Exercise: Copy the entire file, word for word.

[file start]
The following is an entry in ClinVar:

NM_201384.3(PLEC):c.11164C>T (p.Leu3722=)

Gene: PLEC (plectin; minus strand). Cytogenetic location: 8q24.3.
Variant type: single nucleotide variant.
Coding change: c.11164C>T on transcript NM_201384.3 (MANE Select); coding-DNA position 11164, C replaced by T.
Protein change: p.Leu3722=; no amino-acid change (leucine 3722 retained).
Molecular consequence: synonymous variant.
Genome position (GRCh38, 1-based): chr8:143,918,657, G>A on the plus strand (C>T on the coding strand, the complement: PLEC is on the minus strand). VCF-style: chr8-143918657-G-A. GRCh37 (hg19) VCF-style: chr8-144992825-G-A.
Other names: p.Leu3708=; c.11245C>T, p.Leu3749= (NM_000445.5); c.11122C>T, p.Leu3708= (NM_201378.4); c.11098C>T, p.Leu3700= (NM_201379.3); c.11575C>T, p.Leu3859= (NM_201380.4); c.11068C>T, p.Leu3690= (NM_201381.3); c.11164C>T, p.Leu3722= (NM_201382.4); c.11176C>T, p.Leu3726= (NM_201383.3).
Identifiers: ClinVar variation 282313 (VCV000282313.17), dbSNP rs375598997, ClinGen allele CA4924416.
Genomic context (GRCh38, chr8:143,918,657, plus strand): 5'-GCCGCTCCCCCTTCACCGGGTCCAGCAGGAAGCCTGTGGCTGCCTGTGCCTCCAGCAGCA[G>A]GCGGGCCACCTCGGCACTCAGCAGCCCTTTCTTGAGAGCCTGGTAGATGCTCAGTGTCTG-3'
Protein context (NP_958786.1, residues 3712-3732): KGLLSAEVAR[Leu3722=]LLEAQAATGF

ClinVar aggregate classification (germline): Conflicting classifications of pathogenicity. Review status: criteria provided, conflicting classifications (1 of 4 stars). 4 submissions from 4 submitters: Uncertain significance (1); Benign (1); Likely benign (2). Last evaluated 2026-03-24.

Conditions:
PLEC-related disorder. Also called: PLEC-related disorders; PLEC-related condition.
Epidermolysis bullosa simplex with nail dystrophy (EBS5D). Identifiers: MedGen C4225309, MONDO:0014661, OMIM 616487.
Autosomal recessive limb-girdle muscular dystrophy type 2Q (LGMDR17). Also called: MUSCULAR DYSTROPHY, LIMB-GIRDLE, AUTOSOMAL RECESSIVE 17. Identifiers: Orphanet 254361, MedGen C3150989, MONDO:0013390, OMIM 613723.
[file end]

The following is an entry in ClinVar:

NM_201384.3(PLEC):c.11164C>T (p.Leu3722=)

Gene: PLEC (plectin; minus strand). Cytogenetic location: 8q24.3.
Variant type: single nucleotide variant.
Coding change: c.11164C>T on transcript NM_201384.3 (MANE Select); coding-DNA position 11164, C replaced by T.
Protein change: p.Leu3722=; no amino-acid change (leucine 3722 retained).
Molecular consequence: synonymous variant.
Genome position (GRCh38, 1-based): chr8:143,918,657, G>A on the plus strand (C>T on the coding strand, the complement: PLEC is on the minus strand). VCF-style: chr8-143918657-G-A. GRCh37 (hg19) VCF-style: chr8-144992825-G-A.
Other names: p.Leu3708=; c.11245C>T, p.Leu3749= (NM_000445.5); c.11122C>T, p.Leu3708= (NM_201378.4); c.11098C>T, p.Leu3700= (NM_201379.3); c.11575C>T, p.Leu3859= (NM_201380.4); c.11068C>T, p.Leu3690= (NM_201381.3); c.11164C>T, p.Leu3722= (NM_201382.4); c.11176C>T, p.Leu3726= (NM_201383.3).
Identifiers: ClinVar variation 282313 (VCV000282313.17), dbSNP rs375598997, ClinGen allele CA4924416.
Genomic context (GRCh38, chr8:143,918,657, plus strand): 5'-GCCGCTCCCCCTTCACCGGGTCCAGCAGGAAGCCTGTGGCTGCCTGTGCCTCCAGCAGCA[G>A]GCGGGCCACCTCGGCACTCAGCAGCCCTTTCTTGAGAGCCTGGTAGATGCTCAGTGTCTG-3'
Protein context (NP_958786.1, residues 3712-3732): KGLLSAEVAR[Leu3722=]LLEAQAATGF

ClinVar aggregate classification (germline): Conflicting classifications of pathogenicity. Review status: criteria provided, conflicting classifications (1 of 4 stars). 4 submissions from 4 submitters: Uncertain significance (1); Benign (1); Likely benign (2). Last evaluated 2026-03-24.

Conditions:
PLEC-related disorder. Also called: PLEC-related disorders; PLEC-related condition.
Epidermolysis bullosa simplex with nail dystrophy (EBS5D). Identifiers: MedGen C4225309, MONDO:0014661, OMIM 616487.
Autosomal recessive limb-girdle muscular dystrophy type 2Q (LGMDR17). Also called: MUSCULAR DYSTROPHY, LIMB-GIRDLE, AUTOSOMAL RECESSIVE 17. Identifiers: Orphanet 254361, MedGen C3150989, MONDO:0013390, OMIM 613723.